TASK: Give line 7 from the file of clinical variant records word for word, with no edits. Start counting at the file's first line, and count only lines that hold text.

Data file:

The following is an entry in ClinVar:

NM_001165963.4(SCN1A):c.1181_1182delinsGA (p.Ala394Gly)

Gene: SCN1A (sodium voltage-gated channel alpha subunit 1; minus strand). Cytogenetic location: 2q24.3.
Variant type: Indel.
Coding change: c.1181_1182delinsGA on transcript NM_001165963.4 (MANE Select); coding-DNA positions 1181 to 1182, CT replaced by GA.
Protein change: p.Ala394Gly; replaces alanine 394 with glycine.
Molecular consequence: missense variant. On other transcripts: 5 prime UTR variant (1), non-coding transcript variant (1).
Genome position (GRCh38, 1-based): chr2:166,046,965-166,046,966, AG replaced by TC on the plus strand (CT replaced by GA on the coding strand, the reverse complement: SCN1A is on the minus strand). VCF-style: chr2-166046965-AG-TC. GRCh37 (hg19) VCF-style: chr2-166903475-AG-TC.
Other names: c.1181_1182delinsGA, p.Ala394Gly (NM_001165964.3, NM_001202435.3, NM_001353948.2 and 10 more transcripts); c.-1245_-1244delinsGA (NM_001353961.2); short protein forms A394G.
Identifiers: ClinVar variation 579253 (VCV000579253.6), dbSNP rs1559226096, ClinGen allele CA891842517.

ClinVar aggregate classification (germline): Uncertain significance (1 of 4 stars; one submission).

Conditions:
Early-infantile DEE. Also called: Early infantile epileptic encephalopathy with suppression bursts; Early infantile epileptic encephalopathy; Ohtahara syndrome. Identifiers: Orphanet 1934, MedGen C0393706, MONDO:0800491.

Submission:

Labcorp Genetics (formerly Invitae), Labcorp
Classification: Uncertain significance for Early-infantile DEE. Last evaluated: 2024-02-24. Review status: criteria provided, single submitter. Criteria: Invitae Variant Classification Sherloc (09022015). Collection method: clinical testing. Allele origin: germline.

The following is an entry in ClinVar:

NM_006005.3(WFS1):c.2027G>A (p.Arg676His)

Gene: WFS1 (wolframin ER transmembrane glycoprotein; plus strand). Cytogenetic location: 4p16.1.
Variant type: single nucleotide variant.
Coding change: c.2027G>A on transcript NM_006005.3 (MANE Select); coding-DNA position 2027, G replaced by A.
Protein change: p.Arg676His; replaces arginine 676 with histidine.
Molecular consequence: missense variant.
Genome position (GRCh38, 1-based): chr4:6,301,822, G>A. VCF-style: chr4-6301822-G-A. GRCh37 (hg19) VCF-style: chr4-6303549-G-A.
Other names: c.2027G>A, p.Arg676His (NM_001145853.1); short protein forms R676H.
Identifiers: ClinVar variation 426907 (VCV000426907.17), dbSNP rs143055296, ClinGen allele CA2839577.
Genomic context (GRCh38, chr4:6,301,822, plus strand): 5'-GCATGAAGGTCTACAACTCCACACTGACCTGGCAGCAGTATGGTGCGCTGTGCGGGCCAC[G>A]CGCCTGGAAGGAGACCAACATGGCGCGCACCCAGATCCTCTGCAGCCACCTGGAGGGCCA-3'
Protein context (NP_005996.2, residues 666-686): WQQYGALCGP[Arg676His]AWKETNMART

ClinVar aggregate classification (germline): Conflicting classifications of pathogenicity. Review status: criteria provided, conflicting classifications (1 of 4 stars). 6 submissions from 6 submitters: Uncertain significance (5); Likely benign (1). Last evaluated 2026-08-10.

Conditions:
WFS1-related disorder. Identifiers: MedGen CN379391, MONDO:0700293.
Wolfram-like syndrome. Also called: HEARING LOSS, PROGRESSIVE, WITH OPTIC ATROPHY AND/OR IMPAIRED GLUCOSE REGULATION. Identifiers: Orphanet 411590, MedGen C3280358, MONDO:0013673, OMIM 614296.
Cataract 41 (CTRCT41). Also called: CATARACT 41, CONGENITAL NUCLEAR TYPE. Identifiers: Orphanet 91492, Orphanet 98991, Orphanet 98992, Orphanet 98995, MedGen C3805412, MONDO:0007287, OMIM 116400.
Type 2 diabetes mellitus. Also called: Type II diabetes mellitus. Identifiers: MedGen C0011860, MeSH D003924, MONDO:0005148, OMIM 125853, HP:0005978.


Molecular consequence: missense variant. On other transcripts: 5 prime UTR variant (1), non-coding transcript variant (1).